What happens to our eyesight when we sit in front of a computer all day?
As researchers from the SUNY College of Optometry note in a study profiled in my video, Dietary Treatments for Computer Eye Strain, the rise in computer screens “has led to an increase in ocular and visual problems, including eye discomfort, blurring of distant objects, eye strain, and asthenopia (visual fatigue).” This has caused so-called “nearwork-induced transient myopia.” That’s when after staring at a computer screen for a while we look out the window and things start out all blurry. Our vision becomes blurred because our poor little ciliary muscles pulling at our lens are locked in this constant state of contraction to keep that near focus. Over time, this may have long-term adverse consequences.
How to Combat Computer Eye Strain
Experts in the field recommend taking 4-12 minute breaks staring out the window every hour.
We can also aid our vision with our diet. A double-blind placebo-controlled crossover study, for example, found a significant improvement in refractive values and eyestrain symptoms when subjects ate black currants compared to a placebo.
However, what passes for currants in the U.S. are usually champagne grape raisins, not actual black currants, which were banned in the U.S. a century ago at the behest of the lumber industry. The lumber industry feared that they might spread a plant disease that affects white pine (which we hardly even harvest any more). Black currants are, however, currently making a comeback (and the ban has been lifted in some states), though any anthocyanin-rich berry might have similar benefits (such as bilberries, blueberries, cranberries, black raspberries and red raspberries).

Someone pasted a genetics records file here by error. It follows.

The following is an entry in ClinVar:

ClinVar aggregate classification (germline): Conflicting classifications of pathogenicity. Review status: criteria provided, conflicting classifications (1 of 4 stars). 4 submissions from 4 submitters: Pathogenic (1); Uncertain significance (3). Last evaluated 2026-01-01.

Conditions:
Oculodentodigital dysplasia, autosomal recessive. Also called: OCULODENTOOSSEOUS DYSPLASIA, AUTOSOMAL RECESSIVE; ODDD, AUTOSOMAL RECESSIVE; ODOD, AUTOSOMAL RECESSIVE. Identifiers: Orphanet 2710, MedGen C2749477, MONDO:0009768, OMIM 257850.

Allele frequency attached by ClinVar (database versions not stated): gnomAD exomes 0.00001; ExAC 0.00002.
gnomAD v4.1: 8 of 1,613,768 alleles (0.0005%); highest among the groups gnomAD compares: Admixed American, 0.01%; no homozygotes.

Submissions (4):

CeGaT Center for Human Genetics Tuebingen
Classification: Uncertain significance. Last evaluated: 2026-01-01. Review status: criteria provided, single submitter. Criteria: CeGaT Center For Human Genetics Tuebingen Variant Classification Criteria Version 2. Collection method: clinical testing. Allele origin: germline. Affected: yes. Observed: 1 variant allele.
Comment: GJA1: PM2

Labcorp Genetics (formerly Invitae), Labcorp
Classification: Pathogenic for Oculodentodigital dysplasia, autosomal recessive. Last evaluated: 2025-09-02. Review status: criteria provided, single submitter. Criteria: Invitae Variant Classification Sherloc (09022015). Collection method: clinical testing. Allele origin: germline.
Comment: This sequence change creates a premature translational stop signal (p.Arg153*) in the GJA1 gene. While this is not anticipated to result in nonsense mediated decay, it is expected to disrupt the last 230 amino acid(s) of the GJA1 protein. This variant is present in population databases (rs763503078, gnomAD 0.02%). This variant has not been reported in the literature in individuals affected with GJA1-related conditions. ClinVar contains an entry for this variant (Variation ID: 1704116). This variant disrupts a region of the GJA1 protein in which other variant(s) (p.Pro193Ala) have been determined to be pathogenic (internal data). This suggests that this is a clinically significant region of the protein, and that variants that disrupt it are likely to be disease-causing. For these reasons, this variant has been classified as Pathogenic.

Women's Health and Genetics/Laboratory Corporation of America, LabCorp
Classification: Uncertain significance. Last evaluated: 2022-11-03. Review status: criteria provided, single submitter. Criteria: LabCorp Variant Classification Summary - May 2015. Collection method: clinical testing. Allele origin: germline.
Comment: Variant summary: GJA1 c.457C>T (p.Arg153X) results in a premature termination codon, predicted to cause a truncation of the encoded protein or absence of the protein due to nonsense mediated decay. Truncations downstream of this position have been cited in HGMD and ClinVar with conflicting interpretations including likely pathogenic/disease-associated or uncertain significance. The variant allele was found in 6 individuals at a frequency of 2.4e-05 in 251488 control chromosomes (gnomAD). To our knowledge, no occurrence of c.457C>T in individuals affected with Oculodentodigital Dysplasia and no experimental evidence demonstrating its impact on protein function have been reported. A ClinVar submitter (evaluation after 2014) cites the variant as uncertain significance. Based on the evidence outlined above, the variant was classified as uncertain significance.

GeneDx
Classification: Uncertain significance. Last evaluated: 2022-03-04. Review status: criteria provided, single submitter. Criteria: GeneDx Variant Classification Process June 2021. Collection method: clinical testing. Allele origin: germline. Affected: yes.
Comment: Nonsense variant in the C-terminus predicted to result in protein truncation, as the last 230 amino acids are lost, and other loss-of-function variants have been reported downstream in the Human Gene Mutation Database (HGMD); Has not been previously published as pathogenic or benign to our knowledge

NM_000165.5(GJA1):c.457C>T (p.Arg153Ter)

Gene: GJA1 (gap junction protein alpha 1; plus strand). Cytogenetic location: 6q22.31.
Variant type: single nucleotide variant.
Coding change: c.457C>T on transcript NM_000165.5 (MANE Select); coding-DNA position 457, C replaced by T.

Foods vs. Supplements
Why bother with whole bilberries or black currants when we could just take anthocyanin supplements? Because, as we’ve seen over and over again, when we test supplements, we’re lucky if they actually contain what is listed on the label. Furthermore, even for products containing bilberries, one study found that labeling was often uninformative, misleading, or both, something for which the herbal supplement market is infamous. The largest study to date found that it appears most herbal supplement labels lie.
Bilberries vs. Nazis
Bilberries gained notoriety during World War II when it was said that pilots in the British Royal Air Force “were eating bilberry jam to improve their night vision.” It turns out this may have been a story concocted to fool the Germans. The real reason the Brits were able to suddenly target Nazi bombers in the middle of the night before the bombers even made it to the English channel was likely not because of bilberries, but because of a top secret new invention the British needed to keep quiet: radar.
For best results when it comes to computer eye strain, stick to whole berries with blue and red pigments, and don’t forget to give your eyes a break each hour.
For other videos on protecting our vision, check out Greens vs. Glaucoma, where I listed the best foods to help prevent glaucoma; in Dietary Prevention of Age-Related Macular Degeneration I did the same for age-related macular degeneration. I’ve also addressed the Dietary Treatment of Glaucoma.
By using a standing or treadmill desk, we can avoid some of the other adverse health effects of sitting at a computer all day. See my video Standing Up for Your Health. I’m now up to 17 miles a day!
-Michael Greger, M.D
PS: If you haven’t yet, you can subscribe to my videos for free by clicking here and watch my full 2012 – 2015 presentations Uprooting the Leading Causes of Death, More than an Apple a Day, From Table to Able, and Food as Medicine.